Grace and Peace

    1. Sir,

      I think one thing we always need to keep in mind is the authorial intent. We have two authors and two audiences. One: Jesus spoke these words to an audience. What was he communicating and why was he communicating it? If Jesus’ message was or incorporated “you are totally depraved”, what is he trying to accomplish? Two: Matthew recorded these words and placed them in a book to a separate audience. What was he communicating and why was he communicating it? If Matthew’s message was or incorporated “you are totally depraved”, what is he trying to accomplish?

      The Calvinist interpretations on verses often ignore authorial intent. They tend to read the Bible outside of the context of when it was written, the purpose of the writing, and what the audience was to understand. The Calvinist method of reading text is very unnatural.

      The parable speaks directly against TULIP.
      T = there were people who volitionally chose to attend the feast.
      U – Their act of showing up ensured their place at the dinner.
      L – After the initial invite, all were invited.
      I – The initial guests refused, and angered God.
      P – One of the attendees is thrown out.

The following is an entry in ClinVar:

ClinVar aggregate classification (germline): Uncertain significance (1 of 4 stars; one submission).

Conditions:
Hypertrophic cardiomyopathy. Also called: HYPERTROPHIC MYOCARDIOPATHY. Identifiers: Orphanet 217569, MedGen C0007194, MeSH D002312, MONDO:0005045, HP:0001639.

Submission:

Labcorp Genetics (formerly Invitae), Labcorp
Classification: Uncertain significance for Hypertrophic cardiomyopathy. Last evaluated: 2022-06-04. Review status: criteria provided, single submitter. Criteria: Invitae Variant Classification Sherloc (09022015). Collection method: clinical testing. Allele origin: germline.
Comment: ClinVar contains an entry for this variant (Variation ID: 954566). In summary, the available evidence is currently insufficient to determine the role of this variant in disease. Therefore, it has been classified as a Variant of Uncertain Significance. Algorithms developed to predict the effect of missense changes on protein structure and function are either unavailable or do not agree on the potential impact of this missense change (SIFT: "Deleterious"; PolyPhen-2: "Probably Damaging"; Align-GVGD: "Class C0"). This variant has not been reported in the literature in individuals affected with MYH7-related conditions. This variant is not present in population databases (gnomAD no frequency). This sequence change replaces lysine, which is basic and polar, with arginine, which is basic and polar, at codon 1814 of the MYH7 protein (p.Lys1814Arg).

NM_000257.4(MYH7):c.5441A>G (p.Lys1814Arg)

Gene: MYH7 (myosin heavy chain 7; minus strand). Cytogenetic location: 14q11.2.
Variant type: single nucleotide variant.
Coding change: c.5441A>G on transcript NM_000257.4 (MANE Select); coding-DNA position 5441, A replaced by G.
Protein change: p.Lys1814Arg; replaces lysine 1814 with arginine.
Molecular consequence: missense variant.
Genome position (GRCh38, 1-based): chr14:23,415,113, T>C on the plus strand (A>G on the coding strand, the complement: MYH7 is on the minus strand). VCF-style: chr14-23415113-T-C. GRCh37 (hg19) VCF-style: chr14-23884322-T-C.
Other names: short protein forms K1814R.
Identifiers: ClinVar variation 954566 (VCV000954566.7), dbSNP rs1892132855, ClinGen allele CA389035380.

The parable mirrors Jesus’ ministry. Note that Jesus’ ministry never included the gentiles. Jesus reached out to the Jewish sinners (not the Jewish kings, not the Jewish religious, not the Jewish rich). Jesus labels the Jewish religious class as those who are heirs of those who killed God’s prophets (think back to the parable):

      Mat 23:27 “Woe to you, scribes and Pharisees, hypocrites! For you are like whitewashed tombs which indeed appear beautiful outwardly, but inside are full of dead men’s bones and all uncleanness.

      Mat 23:31 “Therefore you are witnesses against yourselves that you are sons of those who murdered the prophets.

      Mat 23:37 “O Jerusalem, Jerusalem, the one who kills the prophets and stones those who are sent to her! How often I wanted to gather your children together, as a hen gathers her chicks under her wings, but you were not willing!

      So God turned to a new group (think back to the parable):

      Mat 5:3 “Blessed are the poor in spirit, For theirs is the kingdom of heaven.
      Mat 5:4 Blessed are those who mourn, For they shall be comforted.
      Mat 5:5 Blessed are the meek, For they shall inherit the earth.
      Mat 5:6 Blessed are those who hunger and thirst for righteousness, For they shall be filled.

      Mat 11:19 The Son of Man came eating and drinking, and they say, ‘Look, a glutton and a winebibber, a friend of tax collectors and sinners!’ But wisdom is justified by her children.”